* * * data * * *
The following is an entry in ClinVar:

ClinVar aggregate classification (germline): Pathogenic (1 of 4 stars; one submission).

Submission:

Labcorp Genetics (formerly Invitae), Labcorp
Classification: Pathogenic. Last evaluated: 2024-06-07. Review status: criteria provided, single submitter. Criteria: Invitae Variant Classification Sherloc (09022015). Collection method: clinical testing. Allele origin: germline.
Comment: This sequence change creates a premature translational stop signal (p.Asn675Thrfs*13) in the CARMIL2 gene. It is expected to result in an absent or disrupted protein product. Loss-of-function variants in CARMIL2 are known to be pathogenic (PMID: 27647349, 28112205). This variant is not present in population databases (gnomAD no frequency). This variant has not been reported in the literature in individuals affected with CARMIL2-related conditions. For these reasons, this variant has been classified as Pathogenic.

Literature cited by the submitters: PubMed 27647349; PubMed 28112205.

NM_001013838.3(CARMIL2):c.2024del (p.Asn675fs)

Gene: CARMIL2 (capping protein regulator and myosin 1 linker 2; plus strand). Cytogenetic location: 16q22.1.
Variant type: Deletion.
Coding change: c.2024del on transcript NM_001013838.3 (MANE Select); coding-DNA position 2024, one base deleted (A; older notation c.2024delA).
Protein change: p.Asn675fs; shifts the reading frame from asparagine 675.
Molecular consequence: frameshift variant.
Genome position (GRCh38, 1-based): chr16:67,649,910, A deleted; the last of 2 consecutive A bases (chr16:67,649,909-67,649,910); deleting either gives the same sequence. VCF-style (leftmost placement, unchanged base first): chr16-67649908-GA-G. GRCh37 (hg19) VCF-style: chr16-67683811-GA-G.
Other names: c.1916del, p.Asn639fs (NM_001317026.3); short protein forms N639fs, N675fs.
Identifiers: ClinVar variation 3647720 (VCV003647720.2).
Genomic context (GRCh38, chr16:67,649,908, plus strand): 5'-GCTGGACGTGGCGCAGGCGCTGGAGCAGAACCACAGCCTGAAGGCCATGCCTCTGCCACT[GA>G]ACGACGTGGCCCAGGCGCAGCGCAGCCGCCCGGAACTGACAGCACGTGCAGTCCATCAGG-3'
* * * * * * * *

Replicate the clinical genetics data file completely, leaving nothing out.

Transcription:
The following is an entry in ClinVar:

ClinVar aggregate classification (germline): Pathogenic (1 of 4 stars; one submission).

Submission:

Labcorp Genetics (formerly Invitae), Labcorp
Classification: Pathogenic. Last evaluated: 2024-06-07. Review status: criteria provided, single submitter. Criteria: Invitae Variant Classification Sherloc (09022015). Collection method: clinical testing. Allele origin: germline.
Comment: This sequence change creates a premature translational stop signal (p.Asn675Thrfs*13) in the CARMIL2 gene. It is expected to result in an absent or disrupted protein product. Loss-of-function variants in CARMIL2 are known to be pathogenic (PMID: 27647349, 28112205). This variant is not present in population databases (gnomAD no frequency). This variant has not been reported in the literature in individuals affected with CARMIL2-related conditions. For these reasons, this variant has been classified as Pathogenic.

Literature cited by the submitters: PubMed 27647349; PubMed 28112205.

NM_001013838.3(CARMIL2):c.2024del (p.Asn675fs)

Gene: CARMIL2 (capping protein regulator and myosin 1 linker 2; plus strand). Cytogenetic location: 16q22.1.
Variant type: Deletion.
Coding change: c.2024del on transcript NM_001013838.3 (MANE Select); coding-DNA position 2024, one base deleted (A; older notation c.2024delA).
Protein change: p.Asn675fs; shifts the reading frame from asparagine 675.
Molecular consequence: frameshift variant.
Genome position (GRCh38, 1-based): chr16:67,649,910, A deleted; the last of 2 consecutive A bases (chr16:67,649,909-67,649,910); deleting either gives the same sequence. VCF-style (leftmost placement, unchanged base first): chr16-67649908-GA-G. GRCh37 (hg19) VCF-style: chr16-67683811-GA-G.
Other names: c.1916del, p.Asn639fs (NM_001317026.3); short protein forms N639fs, N675fs.
Identifiers: ClinVar variation 3647720 (VCV003647720.2).
Genomic context (GRCh38, chr16:67,649,908, plus strand): 5'-GCTGGACGTGGCGCAGGCGCTGGAGCAGAACCACAGCCTGAAGGCCATGCCTCTGCCACT[GA>G]ACGACGTGGCCCAGGCGCAGCGCAGCCGCCCGGAACTGACAGCACGTGCAGTCCATCAGG-3'